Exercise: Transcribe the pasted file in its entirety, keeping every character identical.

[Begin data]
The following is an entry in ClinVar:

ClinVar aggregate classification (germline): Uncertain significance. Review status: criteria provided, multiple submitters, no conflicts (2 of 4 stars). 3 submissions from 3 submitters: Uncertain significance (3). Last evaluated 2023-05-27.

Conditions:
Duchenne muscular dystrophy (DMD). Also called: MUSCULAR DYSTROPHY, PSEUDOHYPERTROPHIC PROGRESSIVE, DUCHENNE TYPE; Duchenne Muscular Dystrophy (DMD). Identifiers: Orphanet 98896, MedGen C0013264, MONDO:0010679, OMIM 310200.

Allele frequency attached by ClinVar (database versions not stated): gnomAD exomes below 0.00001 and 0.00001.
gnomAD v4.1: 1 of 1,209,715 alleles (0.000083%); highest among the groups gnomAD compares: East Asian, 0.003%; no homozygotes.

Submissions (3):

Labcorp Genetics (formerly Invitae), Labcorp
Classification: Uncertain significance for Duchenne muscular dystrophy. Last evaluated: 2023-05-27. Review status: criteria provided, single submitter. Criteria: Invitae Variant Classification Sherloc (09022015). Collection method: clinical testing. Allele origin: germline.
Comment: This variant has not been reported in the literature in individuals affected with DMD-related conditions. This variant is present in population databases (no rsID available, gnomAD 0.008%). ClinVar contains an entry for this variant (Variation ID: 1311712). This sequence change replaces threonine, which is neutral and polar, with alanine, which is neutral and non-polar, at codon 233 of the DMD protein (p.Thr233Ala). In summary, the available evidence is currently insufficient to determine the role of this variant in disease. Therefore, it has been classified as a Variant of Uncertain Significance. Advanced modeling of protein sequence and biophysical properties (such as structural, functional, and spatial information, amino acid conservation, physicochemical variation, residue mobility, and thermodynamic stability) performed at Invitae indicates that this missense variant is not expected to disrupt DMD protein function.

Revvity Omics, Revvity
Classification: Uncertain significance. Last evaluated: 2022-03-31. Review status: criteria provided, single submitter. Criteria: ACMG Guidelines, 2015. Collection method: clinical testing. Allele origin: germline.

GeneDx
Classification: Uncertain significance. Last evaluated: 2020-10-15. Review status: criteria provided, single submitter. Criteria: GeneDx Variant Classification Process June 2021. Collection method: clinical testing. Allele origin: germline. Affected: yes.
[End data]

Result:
The following is an entry in ClinVar:

ClinVar aggregate classification (germline): Uncertain significance. Review status: criteria provided, multiple submitters, no conflicts (2 of 4 stars). 3 submissions from 3 submitters: Uncertain significance (3). Last evaluated 2023-05-27.

Conditions:
Duchenne muscular dystrophy (DMD). Also called: MUSCULAR DYSTROPHY, PSEUDOHYPERTROPHIC PROGRESSIVE, DUCHENNE TYPE; Duchenne Muscular Dystrophy (DMD). Identifiers: Orphanet 98896, MedGen C0013264, MONDO:0010679, OMIM 310200.

Allele frequency attached by ClinVar (database versions not stated): gnomAD exomes below 0.00001 and 0.00001.
gnomAD v4.1: 1 of 1,209,715 alleles (0.000083%); highest among the groups gnomAD compares: East Asian, 0.003%; no homozygotes.

Submissions (3):

Labcorp Genetics (formerly Invitae), Labcorp
Classification: Uncertain significance for Duchenne muscular dystrophy. Last evaluated: 2023-05-27. Review status: criteria provided, single submitter. Criteria: Invitae Variant Classification Sherloc (09022015). Collection method: clinical testing. Allele origin: germline.
Comment: This variant has not been reported in the literature in individuals affected with DMD-related conditions. This variant is present in population databases (no rsID available, gnomAD 0.008%). ClinVar contains an entry for this variant (Variation ID: 1311712). This sequence change replaces threonine, which is neutral and polar, with alanine, which is neutral and non-polar, at codon 233 of the DMD protein (p.Thr233Ala). In summary, the available evidence is currently insufficient to determine the role of this variant in disease. Therefore, it has been classified as a Variant of Uncertain Significance. Advanced modeling of protein sequence and biophysical properties (such as structural, functional, and spatial information, amino acid conservation, physicochemical variation, residue mobility, and thermodynamic stability) performed at Invitae indicates that this missense variant is not expected to disrupt DMD protein function.

Revvity Omics, Revvity
Classification: Uncertain significance. Last evaluated: 2022-03-31. Review status: criteria provided, single submitter. Criteria: ACMG Guidelines, 2015. Collection method: clinical testing. Allele origin: germline.

GeneDx
Classification: Uncertain significance. Last evaluated: 2020-10-15. Review status: criteria provided, single submitter. Criteria: GeneDx Variant Classification Process June 2021. Collection method: clinical testing. Allele origin: germline. Affected: yes.